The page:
The prophet Zechariah is the father of John the Baptist and husband of St. Catherine, a relative of the Theotokos. According to the Gospel of Luke 1:5, Zacharia was from “the priestly division of Abijah” (the annual service cycle in the Second Temple had twenty-four divisions, each lasting one or two weeks, during which the priests performed the appropriate rituals by lot).

According to the Gospel of Luke 1: 5-23, the Archangel Gabriel appeared to Zechariah in the Temple as he ministered an altar incense to foretell him the birth of his son who would be the forerunner of the Lord. Zechariah doubted his words saying that he and his wife were too old for childbearing. To confirm his words, Gabriel struck Zechariah dumb until the birth of his son John.

The prophet Zechariah is depicted as an old man with gray long wavy hair and a middle-sized beard narrowing downwards. His characteristic feature is the clerical vestment that was depicted in details on the icons: the ephod – a garment with twelve precious stones corresponding to the twelve tribes of Israel, a cloak with ornamented edging, a long shirt and a belt. On his head is a headwear with a golden plate with inscribed worlds “YHWE”. In his hands are a censer and an incense. While Zechariah is usually portrayed wearing clerical vestments, he holds a scroll with quotations from the Gospel of Luke (Luke 1: 68–69). Such is an icon of Zechariah in the Church of the Assumption on Volotovo Pole near Veliky Novgorod (didn’t survive), the passage on the scroll is cited in full: “Благословен Господь Бог Израилев, что посетил народ Свой и сотворил избавление ему, и воздвиг рог спасения нам в дому Давида, отрока Своего” (Blessed be the Lord God of Israel; for he hath visited and redeemed his people, and hath raised up an horn of salvation for us in the house of his servant David).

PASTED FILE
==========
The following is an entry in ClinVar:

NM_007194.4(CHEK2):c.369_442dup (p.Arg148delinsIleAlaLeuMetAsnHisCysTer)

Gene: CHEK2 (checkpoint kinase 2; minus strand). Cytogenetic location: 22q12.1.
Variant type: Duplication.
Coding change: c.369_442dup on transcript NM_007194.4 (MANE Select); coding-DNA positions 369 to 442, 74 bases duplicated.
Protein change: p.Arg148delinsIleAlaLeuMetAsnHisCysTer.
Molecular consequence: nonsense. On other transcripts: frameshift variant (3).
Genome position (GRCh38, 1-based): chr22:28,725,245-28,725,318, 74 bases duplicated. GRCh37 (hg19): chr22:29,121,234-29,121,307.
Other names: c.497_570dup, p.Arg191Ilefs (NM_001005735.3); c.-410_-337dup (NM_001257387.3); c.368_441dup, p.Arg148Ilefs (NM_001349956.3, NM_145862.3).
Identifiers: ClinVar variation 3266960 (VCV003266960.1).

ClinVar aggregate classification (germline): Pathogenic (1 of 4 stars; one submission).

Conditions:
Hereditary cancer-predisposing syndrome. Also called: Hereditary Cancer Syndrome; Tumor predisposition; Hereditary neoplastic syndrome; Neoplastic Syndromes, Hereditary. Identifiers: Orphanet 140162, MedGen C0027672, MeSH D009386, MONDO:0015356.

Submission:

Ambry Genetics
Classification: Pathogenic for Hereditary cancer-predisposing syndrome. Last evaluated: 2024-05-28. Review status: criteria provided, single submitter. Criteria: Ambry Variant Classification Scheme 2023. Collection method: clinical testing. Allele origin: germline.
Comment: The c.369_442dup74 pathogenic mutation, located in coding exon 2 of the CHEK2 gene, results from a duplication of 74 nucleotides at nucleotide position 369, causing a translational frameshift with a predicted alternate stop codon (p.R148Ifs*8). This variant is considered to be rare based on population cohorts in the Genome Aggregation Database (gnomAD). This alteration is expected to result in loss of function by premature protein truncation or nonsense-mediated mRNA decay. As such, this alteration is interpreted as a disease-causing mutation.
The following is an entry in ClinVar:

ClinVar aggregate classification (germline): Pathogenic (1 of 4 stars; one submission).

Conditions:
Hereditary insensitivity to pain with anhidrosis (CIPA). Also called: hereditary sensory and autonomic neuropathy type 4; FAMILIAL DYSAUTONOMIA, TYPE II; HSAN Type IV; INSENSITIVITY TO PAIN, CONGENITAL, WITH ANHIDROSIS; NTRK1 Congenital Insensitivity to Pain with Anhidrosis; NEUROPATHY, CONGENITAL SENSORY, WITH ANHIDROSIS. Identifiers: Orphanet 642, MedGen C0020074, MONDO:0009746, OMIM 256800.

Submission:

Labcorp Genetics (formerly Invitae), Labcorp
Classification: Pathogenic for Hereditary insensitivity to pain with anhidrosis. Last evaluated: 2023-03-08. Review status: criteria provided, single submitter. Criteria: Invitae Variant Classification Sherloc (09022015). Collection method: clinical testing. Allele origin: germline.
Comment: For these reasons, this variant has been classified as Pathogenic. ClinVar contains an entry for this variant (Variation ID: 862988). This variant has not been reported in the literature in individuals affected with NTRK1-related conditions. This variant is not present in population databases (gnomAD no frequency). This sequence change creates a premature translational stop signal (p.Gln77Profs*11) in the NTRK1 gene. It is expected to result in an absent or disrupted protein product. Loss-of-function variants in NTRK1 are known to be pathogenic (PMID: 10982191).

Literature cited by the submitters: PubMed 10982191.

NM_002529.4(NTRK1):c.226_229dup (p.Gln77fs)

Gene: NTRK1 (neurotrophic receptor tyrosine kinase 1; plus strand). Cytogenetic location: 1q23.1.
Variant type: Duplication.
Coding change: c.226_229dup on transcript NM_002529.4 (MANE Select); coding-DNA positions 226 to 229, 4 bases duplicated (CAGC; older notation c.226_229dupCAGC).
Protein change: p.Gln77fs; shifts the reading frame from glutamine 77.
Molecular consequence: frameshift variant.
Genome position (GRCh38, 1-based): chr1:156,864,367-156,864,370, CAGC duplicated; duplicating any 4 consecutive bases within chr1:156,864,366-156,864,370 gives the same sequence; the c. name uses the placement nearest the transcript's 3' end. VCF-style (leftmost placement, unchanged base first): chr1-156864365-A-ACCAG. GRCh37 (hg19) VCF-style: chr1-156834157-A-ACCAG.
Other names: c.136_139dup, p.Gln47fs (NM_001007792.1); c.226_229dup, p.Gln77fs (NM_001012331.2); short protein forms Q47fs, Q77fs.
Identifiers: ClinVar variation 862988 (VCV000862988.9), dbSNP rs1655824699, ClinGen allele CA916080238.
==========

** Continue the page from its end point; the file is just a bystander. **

The earliest facial images of the Prophet Zechariah were identified in the mosaics over the apse of the Euphrasian Basilica in Porec, Croatia (543–553 AD). The Prophet Zechariah is often encountered on dome frescoes among other prophets (Church of the Savior on Nereditsa in Veliky Novgorod (1199) and in the altar zone. The Russian tradition portrayed Zechariah primarily on eastern pillar or slopes of the altar arches such as in the Church of the Transfiguration of the Savior in the Mirozhsky Monastery (1140s) and the Cathedral of the Nativity of the Mother of God of Snegotorsky Monastery (1313) in Pskov, and other monuments.

The icons of the Prophet Zechariah were included in the prophets’ rows of the iconostasis (such as the icon of the Prophets Elisha, Zechariah and Joel from the Assumption Cathedral of the St. Cyrill of Belozersk Monastery, ca. 1497, State Russian Museum). A double-sided icon of Selected sains – Simeon Stilyte, prophet Zechariah, Sts. John Novgorodsky. The Annunciation (the late 15th – early 16th century, State Hermitage).

The Herminia by Dionysius Fourna (ca. 1730–1733) describes the Prophet Zechariah as “…an old man with a long beard wearing clerical vestments”. A Russian 18th century catalogue of icons by G.D.Filimonov gives a detailed description of the Prophet Zechariah: “Подобием стар, сед, власы главныя долги, а косы по плечам, аки авраамовы, брада до пояса длина, на конце мало раздвоилася, узка, на главе шапка червлена, заломы белые, риза верхняя киноварь, а по ней плащи златые, в двунадесяти местах, средняя риза лазорь, трития риза исподняя бакан светлый. Инде пишется: риза на нем греческая, на главе митра двоерогая по Ветхому закону…”

The feast day of the Prophet Zechariah is celebrated on September 18th (September 5th, the old style).


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